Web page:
This regularly-scheduled sponsored Q&A column is written by Val Sotillo, Northern Virginia-based Realtor and Falls Church resident. Please submit your questions to her via email for response in future columns. Enjoy!
As another holiday season approaches, I want to take just a quick moment to wish you happy, safe and memorable holidays. One of the real joys this holiday season is the opportunity to say thank you for reading this column. May the holiday season end this year on a cheerful note and make way for a fresh and bright New Year.
Here are some tips for keeping your home safe during the holidays:
Keep Your Tree Well Hydrated and Away From Heat Sources
The U.S. sees about 200 Christmas tree fires per year and they tend to be more life-threatening than other home fires when they do occur. Prevention centers around two factors: keeping your tree well-hydrated and away from heat sources. Make sure your tree has fresh, green needles when you buy it, cut off about 2 inches before putting it in the stand and water it daily. Place your tree at least 3 feet away from fireplaces, radiators and other heat sources, making certain not to block doorways
According to the U.S. Fire Administration, December is the deadliest month for electrical fires. Make sure both the lights and any electrical cords you’re using are marked for outdoor use, be sure to inspect the strands to make sure there aren’t any frayed cords or cracked lamps. Always buy lights and electrical decorations bearing the name of an independent testing lab, such as UL, and follow the manufacturer’s instructions for installation and maintenance.
Mixing and matching lights can create a fire hazard, so keep outside lights outdoors and inside lights indoors. Don’t overload indoor outlets and use power strips sparingly before you string lights on the house or the tree. Turn everything off before you go or use light timers on indoor and outside decorations.
This tip saves you steps and helps hold down the electricity bill. And it’s a good idea to review how to use a fire extinguisher and make sure yours is accessible and unexpired.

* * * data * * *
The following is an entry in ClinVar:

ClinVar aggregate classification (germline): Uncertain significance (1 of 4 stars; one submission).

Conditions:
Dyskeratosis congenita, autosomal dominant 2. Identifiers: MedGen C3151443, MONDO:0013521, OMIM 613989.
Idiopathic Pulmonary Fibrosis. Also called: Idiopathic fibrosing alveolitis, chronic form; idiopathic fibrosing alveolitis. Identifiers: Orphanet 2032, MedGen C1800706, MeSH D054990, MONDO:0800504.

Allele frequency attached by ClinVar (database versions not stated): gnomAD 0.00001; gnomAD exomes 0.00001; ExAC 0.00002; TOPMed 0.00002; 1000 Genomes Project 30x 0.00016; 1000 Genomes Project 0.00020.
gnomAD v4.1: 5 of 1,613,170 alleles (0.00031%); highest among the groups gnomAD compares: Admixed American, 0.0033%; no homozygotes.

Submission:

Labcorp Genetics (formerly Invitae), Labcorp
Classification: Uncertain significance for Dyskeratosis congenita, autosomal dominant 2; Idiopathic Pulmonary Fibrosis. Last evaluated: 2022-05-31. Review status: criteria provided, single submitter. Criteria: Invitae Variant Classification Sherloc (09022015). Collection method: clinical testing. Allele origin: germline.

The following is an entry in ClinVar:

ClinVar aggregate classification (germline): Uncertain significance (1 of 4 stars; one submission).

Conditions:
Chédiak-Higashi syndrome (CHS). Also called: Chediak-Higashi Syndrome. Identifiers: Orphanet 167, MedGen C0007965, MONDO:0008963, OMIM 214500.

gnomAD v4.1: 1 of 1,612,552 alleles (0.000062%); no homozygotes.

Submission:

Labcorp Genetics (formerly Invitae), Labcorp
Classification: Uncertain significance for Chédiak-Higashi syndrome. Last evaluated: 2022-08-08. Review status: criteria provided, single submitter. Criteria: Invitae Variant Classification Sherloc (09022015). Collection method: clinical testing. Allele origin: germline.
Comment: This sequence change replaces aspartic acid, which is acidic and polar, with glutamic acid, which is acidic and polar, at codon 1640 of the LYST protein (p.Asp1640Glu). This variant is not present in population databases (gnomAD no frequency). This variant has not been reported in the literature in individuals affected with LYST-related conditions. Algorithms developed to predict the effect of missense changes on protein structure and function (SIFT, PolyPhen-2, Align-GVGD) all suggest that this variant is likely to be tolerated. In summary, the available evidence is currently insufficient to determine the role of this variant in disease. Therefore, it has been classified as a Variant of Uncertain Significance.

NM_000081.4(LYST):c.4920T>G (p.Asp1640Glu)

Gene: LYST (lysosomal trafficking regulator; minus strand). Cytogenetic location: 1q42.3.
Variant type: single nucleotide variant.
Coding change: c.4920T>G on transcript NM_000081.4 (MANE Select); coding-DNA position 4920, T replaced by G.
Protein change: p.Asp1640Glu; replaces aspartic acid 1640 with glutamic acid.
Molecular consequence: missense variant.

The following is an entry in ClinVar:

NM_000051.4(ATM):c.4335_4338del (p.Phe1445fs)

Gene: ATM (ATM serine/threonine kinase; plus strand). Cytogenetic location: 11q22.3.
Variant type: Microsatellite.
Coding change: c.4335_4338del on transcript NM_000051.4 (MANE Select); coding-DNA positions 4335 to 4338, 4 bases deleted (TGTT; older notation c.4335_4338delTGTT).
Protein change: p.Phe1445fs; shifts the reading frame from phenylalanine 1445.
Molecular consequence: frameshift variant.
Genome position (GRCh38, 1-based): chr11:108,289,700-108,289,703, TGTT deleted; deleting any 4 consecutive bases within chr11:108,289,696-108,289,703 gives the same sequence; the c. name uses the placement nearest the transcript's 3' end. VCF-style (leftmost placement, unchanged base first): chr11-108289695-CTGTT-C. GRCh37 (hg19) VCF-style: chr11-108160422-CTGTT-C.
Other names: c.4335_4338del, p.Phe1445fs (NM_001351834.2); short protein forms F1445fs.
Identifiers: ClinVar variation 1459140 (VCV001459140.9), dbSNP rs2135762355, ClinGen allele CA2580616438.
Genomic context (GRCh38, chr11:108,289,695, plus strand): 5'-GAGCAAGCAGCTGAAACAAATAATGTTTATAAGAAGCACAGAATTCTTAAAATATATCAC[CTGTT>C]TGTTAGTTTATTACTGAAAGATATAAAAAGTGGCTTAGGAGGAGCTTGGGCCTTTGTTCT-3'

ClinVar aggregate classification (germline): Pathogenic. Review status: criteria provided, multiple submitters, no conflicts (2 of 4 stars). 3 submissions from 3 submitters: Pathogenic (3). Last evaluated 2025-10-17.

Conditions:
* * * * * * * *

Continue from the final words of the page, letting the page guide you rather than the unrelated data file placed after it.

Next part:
Test the Alarm
Test your smoke alarms monthly to make sure they work, and be sure to install smoke and carbon monoxide (CO) alarms on every level of your home, especially near sleeping areas.
Have your fireplace inspected and cleaned before the season. Stockings and other combustible decorations, such as pine garlands, can present a serious fire hazard, so be sure to remove them before starting a fire in the fireplace.
Frying a Turkey?
Turkey fryers can easily tip over spilling hot oil across a large area. Use your turkey fryer only outdoors on a sturdy, level surface well away from things that can burn. Make sure to have a “3-foot kid- and pet-free zone” around your turkey fryer to protect against burn injuries. Make sure to follow all U.S. Fire Administration turkey fryer guidelines.
Seasonal Plants and Decorations
Keep potentially poisonous plants — mistletoe, holly berries, Jerusalem cherry and amaryllis — away from children.
Securely anchor your Christmas tree so it doesn’t tip and fall, causing possible injury to kids or pets.
Avoid Mistletoe & Holly. Holly, when ingested, can cause pets to suffer nausea, vomiting and diarrhea. Mistletoe can cause gastrointestinal upset and cardiovascular problems.
If You’re Going Away
Notify a trusted neighbor and ask them to keep an eye on your house and report any suspicious activity. You’ll also want this neighbor or a house sitter to keep your walks cleared of snow and to pick up your mail. Make sure your house looks like somebody is home to deter a burglar. Motion sensors, smart lightbulbs and other home automation devices are great ways to do this.
The holidays can be the most wonderful time of the year, as long as you stay safe during them. Be sure to take the precautions you need in order to fully enjoy the season.
Here’s wishing you Happy Holidays!
Val Sotillo is a licensed Realtor in Virginia, Washington D.C., and Maryland with Real Living At Home, 4040 N. Fairfax Drive, Suite #10C Arlington, VA 22203, 703-390-9460.